10 Car Paint Prep Tips
So you finally decided to pull the trigger and paint your car or truck, and you want to do it yourself. Great! Now what? Unfortunately, you can’t just grab some rattle cans and start laying down color, there is a lot to do before you get to that point. Painting a car is a time-consuming process, but one that you can handle with some patience and practice, you just need to get familiar with the basics. Here are 10 car paint prep tips to get you started.
The first step to a proper re-spray is removing all the little bits of trim, emblems, and non-painted parts. Some things you can tape around like windows and window gaskets (you will likely end up with a tapeline, so be aware), but taping around bumpers, emblems and door handles is just dumb, don’t do it. Take the time to remove these items before you spray paint. Your final product will look substantially better for the effort.
2. Surface Quality
Paint shows everything, down to the finest detail. If your car has rock chips, scratches or other flaws, you can’t just paint over it and expect it to go away. In fact, they usually show up even worse than before. Paint will show down to about 220-grit sanding scratches, which is why most paint jobs are taken to 320 or 500-grit before the base color is sprayed. If you are not taking the car down to bare metal, any chips, scratches or other flaws much be “feather edged”, which means they are sanded until the edges are feathered and you can’t feel them with you hand. If the old paint is peeling (bad clear coat, etc) or checked (little cracks all over), then you need to strip it completely. Bad paint under new paint will always show though and eventually those same issues will come back with a vengeance.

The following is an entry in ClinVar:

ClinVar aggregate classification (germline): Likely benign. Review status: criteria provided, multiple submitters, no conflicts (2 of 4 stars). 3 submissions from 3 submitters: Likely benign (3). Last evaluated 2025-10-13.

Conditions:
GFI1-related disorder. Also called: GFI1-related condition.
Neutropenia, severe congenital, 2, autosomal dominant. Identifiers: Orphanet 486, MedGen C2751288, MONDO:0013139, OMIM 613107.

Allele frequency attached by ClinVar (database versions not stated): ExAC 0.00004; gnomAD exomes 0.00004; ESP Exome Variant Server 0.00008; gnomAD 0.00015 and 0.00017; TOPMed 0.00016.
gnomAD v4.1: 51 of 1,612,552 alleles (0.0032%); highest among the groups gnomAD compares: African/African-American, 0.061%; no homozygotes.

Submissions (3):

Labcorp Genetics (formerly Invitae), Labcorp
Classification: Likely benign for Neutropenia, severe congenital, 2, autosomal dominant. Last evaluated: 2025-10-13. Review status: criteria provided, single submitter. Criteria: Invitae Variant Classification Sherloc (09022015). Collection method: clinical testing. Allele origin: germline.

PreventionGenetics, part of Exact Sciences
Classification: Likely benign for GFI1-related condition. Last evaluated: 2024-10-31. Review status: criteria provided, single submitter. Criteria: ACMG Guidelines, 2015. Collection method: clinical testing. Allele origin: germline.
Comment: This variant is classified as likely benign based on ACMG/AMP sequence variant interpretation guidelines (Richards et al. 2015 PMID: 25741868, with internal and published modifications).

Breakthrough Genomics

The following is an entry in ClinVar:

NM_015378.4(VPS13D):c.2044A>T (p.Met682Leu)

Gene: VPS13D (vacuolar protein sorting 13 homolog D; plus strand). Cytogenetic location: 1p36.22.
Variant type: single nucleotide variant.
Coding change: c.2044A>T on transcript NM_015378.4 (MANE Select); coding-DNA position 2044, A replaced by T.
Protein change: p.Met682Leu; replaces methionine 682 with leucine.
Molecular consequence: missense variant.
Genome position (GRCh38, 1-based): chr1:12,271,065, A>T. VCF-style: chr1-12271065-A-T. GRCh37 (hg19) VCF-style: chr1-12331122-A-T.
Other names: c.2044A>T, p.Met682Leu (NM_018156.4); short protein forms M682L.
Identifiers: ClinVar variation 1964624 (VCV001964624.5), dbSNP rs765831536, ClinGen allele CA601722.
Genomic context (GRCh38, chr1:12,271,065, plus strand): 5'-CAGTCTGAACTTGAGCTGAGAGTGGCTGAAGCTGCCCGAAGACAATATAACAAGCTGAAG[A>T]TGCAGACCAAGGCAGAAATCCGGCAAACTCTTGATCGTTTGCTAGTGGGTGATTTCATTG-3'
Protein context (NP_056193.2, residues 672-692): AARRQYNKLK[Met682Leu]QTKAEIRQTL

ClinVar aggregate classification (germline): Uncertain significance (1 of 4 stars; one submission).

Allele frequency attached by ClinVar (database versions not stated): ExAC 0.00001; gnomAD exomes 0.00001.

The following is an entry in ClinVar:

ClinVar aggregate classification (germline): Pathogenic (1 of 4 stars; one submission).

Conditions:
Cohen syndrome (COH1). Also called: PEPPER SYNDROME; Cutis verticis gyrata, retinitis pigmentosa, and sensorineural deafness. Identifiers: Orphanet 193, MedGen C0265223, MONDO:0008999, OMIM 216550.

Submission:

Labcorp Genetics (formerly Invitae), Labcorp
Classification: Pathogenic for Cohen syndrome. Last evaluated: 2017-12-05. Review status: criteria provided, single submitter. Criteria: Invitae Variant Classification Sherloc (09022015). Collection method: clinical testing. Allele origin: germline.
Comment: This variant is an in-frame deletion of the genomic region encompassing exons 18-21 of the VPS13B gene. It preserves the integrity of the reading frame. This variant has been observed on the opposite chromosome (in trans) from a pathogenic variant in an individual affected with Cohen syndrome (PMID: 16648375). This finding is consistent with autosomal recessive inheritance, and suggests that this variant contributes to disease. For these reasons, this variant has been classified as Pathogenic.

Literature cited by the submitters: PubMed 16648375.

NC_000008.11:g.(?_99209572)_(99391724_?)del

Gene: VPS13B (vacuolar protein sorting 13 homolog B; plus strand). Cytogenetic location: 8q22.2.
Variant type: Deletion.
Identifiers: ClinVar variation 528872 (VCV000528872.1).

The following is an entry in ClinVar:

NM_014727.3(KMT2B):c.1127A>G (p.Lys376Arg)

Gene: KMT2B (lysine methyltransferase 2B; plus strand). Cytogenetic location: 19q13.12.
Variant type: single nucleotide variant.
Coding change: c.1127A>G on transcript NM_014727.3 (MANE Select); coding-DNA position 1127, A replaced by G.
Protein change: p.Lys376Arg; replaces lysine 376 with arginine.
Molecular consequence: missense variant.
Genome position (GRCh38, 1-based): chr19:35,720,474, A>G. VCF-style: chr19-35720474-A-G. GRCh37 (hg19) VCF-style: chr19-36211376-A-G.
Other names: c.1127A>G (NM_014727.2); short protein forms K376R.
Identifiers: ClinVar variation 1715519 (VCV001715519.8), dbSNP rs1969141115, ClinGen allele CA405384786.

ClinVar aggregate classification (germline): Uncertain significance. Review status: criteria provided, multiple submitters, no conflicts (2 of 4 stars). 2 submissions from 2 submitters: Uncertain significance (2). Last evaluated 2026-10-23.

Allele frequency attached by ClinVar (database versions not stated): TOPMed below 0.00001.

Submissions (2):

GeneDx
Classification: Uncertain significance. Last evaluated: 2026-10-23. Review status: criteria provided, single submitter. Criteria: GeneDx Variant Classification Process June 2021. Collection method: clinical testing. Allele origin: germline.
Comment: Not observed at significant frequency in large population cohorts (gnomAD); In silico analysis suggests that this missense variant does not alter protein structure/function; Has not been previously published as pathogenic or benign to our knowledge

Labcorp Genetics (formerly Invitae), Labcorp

If you are going to paint a car, you will be doing a lot of sanding, this fact must be accepted. If the existing paint is in good shape, it can usually be prepared with a fine Scotch-Brite pad. This is essentially a soft 500-grit pad that is used to give the existing paint a rough surface to grab onto. Body work and primer needs to be block sanded to a minimum of 220-grit, and 320-grit is best. Do not sand the body higher than 500-grit, as the paint needs some roughness to lock onto. See Surface Quality tip for chips and scratches.
The most common reason for a new paint job is for body damage repair. Chances are, the damage has set for a while and your body has some rust. Even the smallest amount of surface rust can ruin an otherwise excellent paint job. Once it starts, rust continues its slow march eating into the metal of your car. Kill the rust now, before anything else is done. Light surface rust can be handled with sanding, but heavier rust requires rust killer or complete replacement. Spray-on rust killers do work, but you want to let them cure for 48 hours before doing any work on top of them. Don’t fill rust holes with body filler, if it is that bad, you need to do metal work.
5. Prime Time